Sigma 70-300mm f/4-5.6 DG OS - £300/ $359
It might seem that the newer 70-300mm OS lens is simply Sigma's older model with an optical stabiliser. In fact, it's completely different. But what you gain in a highly effective four-stop optical stabiliser, you lose elsewhere. This lens only has one SLD (Super Low Dispersion) element, not three, and the macro facility disappears altogether. Even so, it's a good trade-off – optical stabilisation has become a must-have feature for handheld telephoto shooting with effective focal lengths of up to 450mm.
Neither of Sigma's 70-300mm lenses have ultrasonic autofocus so, as with the APO version, this lens's focusing is fairly quick but quite noisy. Again, the front element rotates when it focuses, making filters such as circular polarisers tricky to use. Compared to Sigma's 70-300mm APO lens, the OS is 60g heavier, 4mm longer and has a larger filter thread (62mm, not 58mm).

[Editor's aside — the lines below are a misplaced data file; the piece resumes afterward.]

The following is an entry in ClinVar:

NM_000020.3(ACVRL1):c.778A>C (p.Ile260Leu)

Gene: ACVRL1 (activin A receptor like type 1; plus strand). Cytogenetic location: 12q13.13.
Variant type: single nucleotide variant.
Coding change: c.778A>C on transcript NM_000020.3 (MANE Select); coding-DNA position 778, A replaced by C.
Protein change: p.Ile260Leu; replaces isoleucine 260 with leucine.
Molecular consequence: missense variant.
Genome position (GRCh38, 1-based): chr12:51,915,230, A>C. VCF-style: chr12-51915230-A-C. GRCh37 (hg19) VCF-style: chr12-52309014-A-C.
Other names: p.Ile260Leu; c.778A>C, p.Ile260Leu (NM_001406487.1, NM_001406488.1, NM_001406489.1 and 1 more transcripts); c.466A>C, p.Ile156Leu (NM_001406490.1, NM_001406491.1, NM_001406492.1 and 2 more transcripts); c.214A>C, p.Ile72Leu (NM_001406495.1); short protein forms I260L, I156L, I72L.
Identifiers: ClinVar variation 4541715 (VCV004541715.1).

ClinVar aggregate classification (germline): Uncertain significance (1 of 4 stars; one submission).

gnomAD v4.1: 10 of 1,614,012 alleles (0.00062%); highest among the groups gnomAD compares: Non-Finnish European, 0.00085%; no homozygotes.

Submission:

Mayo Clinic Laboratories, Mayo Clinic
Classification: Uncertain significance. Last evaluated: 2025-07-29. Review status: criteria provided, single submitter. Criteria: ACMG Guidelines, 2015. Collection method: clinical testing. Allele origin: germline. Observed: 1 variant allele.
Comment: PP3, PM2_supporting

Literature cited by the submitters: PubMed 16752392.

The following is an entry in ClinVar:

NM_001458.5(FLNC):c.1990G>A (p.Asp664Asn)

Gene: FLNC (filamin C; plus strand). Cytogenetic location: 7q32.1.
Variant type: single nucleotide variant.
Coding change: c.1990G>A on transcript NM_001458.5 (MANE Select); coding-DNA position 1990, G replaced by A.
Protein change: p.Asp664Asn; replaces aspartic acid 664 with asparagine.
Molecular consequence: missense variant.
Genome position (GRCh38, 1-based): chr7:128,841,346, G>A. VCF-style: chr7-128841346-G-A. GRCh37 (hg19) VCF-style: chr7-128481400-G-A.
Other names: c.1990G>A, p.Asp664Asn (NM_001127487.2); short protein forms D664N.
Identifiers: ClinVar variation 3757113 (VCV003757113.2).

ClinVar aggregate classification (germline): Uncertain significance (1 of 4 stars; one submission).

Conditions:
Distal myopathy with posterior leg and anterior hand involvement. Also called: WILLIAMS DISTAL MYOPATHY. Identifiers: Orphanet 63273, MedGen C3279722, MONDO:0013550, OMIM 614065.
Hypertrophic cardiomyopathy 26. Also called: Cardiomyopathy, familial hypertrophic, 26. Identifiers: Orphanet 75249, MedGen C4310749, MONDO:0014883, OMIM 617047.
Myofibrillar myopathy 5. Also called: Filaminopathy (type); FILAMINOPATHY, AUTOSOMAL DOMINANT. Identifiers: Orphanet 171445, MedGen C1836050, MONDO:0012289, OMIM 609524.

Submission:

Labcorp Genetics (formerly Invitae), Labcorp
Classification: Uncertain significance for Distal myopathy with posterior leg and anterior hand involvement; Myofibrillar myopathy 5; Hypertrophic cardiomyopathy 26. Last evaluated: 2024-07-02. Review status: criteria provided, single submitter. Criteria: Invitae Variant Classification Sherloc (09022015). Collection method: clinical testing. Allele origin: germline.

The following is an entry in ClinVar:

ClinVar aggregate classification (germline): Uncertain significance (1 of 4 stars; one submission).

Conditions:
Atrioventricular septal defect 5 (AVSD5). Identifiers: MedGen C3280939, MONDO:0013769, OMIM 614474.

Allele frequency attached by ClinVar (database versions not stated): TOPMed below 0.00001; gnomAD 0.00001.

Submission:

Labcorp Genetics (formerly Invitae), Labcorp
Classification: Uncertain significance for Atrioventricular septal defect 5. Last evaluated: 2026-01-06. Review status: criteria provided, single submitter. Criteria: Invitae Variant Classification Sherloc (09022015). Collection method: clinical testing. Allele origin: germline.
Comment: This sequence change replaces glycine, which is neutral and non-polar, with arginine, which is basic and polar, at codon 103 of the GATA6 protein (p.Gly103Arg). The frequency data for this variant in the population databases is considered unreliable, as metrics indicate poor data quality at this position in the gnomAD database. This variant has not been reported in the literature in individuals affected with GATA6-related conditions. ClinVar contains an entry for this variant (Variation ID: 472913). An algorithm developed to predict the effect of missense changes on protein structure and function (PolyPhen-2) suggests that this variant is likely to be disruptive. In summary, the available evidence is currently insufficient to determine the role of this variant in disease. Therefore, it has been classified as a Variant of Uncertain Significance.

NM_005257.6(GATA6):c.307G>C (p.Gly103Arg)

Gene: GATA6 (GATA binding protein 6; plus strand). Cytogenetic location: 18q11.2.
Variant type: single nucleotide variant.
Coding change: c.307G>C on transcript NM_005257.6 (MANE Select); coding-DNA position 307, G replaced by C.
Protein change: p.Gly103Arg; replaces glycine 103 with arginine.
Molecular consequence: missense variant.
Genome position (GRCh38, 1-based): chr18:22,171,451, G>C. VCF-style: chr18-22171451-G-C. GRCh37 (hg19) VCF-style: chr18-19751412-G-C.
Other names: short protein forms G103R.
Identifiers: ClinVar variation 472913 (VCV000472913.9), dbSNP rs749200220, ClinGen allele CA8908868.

In our tests, the stabiliser on this lens performed more consistently than the Sigma 50-200mm's. And even though the DG lacks the competing Sigma 70-300mm lens's APO label, chromatic aberration was even less noticeable. Sharpness improved slightly when we shot at the maximum aperture at 300mm too.
Lab test results
The Sigma 70-300mm puts in a good, consistent performance, with only the smallest drop in sharpness at full zoom.
This Sigma shows the least fringing in the test, with little to no signs at all focal lengths and across the frame.
At 135mm the Sigma shows the least pinch distortion in the test; at 70mm and 300mm distortion was average.
Image quality verdict
The Sigma 70-300mm produces the best results in the test across the board for sharpness, colour fringing and distortion.
Read the full Sigma 70-300mm f/4-5.6 DG OS review
Current page: Sigma 70-300mm f/4-5.6 DG OSPrev Page Sigma 70-300mm f/4-5.6 APO DG Macro Next Page Tamron 70-300mm f/4-5.6 AF Di LD Macro
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